LowComDom Performances Presents
The Crapolla According to Fek'Lar
You Know You're a Real Geek When...
You notice the value of Pi has changed on your calculator, and have to re-check your orbital mechanics homework.
You've stumbled onto another issue of The Crapolla, a journal written for software professionals. No not the managers; I mean the people who do the work.
This Crapolla is sponsored by...
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In This Issue...
This nightmare is now over. I got my bar back! TGIFriday's in Cupertino has re-opened. No more searching through The Valley looking for a bar that meets my exacting requirements (noise, good lighting, Diet Coke, and bartenders who don't mind me camping for a good long time).
It was packed opening night. I almost didn't get a seat. The staff is new, as were most of the patrons. There's HD sports, and less old junk on the walls. (They even took down my old laptop battery.) But it's good to be back at my bar.
Ok, back to solving the problems of the world.
When last I wrote, I had just laid out my goals for the redesign of LowComDom's web site. Since then I've been playing with layouts.
One thing the Twinkee taught me about product design was to approach it without thinking of technology. This strategy doesn't seem to be universally used. I've been in meetings where the Product Manager has told me what technology was going to be used before goals were defined. The reason for this was the PM wanted to show off toys. The Twinkee said that the goals should drive the technology unless you are a technology company. Then you'd better get your goodies out there front and center.
I'm going with the Twinkee's approach. I'm designing without thinking about underlying technology. After I have an accepted prototype, I'll worry about the technical architecture. I'm sure whatever I come up with will be doable.
I started with the navigation. This might seem odd to you, but I'm unhappy with a lot of sites' navigation (including LowComDom's). Navigation should be simple. The user shouldn't have to rummage through your whole sight to find what they are looking for. I want you to be able to find any one of 17,000 web pages in no more than 3 clicks (The Film section is challenging this goal).
This implies primary, secondary, and tertiary navigation. But some areas will have less need for tertiary or even secondary navigation, so I want something that starts with a base, and expands as needed. The primary navigation should be an anchor that doesn't move from page to page. A simple highlight will tell you where you are at all times. This last bit tosses out drop down menus which never tell you where you are after you've arrived.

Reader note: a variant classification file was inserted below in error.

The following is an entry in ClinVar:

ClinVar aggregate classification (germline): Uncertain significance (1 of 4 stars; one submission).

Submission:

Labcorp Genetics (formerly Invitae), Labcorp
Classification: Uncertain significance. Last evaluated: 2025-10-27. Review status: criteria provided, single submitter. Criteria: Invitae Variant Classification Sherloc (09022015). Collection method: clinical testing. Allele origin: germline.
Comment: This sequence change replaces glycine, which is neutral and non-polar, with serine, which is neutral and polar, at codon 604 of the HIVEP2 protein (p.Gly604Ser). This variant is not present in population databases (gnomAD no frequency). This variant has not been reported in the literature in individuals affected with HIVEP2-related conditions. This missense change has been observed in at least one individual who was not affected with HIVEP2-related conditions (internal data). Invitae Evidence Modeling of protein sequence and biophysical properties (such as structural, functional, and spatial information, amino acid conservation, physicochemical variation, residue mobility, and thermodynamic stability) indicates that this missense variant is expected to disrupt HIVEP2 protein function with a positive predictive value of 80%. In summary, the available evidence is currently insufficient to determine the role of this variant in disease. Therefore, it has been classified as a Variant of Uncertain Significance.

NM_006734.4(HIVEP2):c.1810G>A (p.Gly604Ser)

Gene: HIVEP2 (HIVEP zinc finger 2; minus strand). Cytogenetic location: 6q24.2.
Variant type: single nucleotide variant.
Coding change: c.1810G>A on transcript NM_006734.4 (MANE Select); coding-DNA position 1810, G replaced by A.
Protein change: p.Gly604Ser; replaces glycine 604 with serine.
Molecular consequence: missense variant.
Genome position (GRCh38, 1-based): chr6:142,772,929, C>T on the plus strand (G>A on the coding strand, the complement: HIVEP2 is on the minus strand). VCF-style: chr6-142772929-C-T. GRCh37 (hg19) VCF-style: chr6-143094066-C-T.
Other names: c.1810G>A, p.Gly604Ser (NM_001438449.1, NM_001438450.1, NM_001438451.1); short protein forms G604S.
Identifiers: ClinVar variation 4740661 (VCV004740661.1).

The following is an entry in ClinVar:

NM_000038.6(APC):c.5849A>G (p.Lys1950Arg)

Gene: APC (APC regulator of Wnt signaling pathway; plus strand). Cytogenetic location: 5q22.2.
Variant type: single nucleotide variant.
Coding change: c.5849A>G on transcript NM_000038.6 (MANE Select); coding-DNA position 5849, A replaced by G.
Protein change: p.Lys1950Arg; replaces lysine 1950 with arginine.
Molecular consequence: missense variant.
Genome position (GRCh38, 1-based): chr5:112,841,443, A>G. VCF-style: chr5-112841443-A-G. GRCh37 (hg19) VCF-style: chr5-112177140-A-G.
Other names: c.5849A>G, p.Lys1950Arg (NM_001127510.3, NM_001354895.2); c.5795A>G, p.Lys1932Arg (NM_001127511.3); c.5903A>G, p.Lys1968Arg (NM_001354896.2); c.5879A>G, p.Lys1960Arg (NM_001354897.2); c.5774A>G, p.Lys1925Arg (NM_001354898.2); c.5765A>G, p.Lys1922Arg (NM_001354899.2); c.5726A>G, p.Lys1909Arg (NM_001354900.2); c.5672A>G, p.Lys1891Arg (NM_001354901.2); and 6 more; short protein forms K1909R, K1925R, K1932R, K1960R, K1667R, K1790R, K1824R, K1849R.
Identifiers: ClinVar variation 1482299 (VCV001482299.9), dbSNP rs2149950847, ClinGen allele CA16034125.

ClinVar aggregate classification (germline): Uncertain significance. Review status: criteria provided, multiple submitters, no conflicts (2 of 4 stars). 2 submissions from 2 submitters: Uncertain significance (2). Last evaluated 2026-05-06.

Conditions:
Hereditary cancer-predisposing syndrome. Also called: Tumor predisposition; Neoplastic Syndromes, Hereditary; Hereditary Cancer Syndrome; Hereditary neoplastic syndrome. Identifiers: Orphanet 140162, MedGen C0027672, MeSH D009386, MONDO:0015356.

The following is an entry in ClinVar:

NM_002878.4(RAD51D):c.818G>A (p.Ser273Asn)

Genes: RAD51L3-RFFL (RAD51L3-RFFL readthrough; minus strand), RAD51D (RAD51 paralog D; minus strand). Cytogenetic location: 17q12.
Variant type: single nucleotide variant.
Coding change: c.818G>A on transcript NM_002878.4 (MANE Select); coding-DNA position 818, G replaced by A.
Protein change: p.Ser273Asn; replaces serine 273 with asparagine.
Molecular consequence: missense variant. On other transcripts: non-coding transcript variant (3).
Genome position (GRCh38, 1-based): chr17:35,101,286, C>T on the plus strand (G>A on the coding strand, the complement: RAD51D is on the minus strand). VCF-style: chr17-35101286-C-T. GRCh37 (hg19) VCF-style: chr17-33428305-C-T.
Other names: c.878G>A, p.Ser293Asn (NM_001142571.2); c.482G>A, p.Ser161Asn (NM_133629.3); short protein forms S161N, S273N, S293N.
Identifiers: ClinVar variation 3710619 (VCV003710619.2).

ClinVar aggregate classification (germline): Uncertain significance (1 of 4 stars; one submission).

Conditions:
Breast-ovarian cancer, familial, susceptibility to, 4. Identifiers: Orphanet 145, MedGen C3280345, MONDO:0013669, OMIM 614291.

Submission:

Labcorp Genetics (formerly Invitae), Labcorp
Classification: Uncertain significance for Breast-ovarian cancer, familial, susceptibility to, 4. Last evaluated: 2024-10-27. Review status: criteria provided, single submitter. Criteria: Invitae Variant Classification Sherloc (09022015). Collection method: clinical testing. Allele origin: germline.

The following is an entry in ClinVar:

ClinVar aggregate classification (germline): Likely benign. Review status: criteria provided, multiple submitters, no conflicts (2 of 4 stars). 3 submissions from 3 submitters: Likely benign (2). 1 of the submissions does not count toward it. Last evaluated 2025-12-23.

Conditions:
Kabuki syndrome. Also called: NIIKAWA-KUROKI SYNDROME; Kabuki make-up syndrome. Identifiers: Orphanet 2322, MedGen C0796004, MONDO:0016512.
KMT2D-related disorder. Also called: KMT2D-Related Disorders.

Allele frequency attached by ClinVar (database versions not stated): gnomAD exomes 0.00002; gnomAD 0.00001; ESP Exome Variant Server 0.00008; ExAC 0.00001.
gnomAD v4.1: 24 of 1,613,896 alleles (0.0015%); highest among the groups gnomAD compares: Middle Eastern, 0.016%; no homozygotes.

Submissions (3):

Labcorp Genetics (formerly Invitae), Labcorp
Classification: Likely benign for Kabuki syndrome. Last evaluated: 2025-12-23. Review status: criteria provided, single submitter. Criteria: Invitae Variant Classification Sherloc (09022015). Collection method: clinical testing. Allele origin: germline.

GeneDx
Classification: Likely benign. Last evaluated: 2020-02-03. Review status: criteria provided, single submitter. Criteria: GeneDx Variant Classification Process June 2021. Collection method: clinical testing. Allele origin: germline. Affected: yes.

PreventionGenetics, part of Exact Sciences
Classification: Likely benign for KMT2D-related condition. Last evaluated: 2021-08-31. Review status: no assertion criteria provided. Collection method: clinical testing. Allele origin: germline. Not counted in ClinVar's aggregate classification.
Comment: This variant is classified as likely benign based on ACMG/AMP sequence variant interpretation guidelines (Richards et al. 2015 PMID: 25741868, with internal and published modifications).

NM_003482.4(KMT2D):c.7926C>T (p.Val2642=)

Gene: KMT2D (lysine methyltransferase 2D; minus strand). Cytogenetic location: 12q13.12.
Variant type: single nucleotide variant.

Maybe I'm starting with navigation because in real life, I'm a good navigator. I've always had a penchant for maps and can easily get you from here to there in an efficient manner. Why can't web sites be as simple to traverse as a map? Some of the mega-sights are impossible unless a search engine refers you.
The first element I drew on the page was a box with a simple list of broad top-level topics. Since it's a list, it's defined as a list in HTML. Then I drew a div box around it with CSS, and gave it an absolute position. That's good for now, as I add the masthead I'll have to move it. But here is primary navigation that every page can use.
As for that masthead, I'm going to need to get that placed next before I can go on. I'm doing three prototype pages that use primary, secondary, and tertiary navigation. Since all of these pages will have the same masthead and the primary navigation, I can't start the page that ads secondary without finishing this one.
After the masthead, I move the primary navigation into a better place and add a second div box for page content, and a footer than will appear on all pages. This page takes a few days. I'm not too worried about colors at this point. They are controlled in the style sheet and can be easily changed at any time.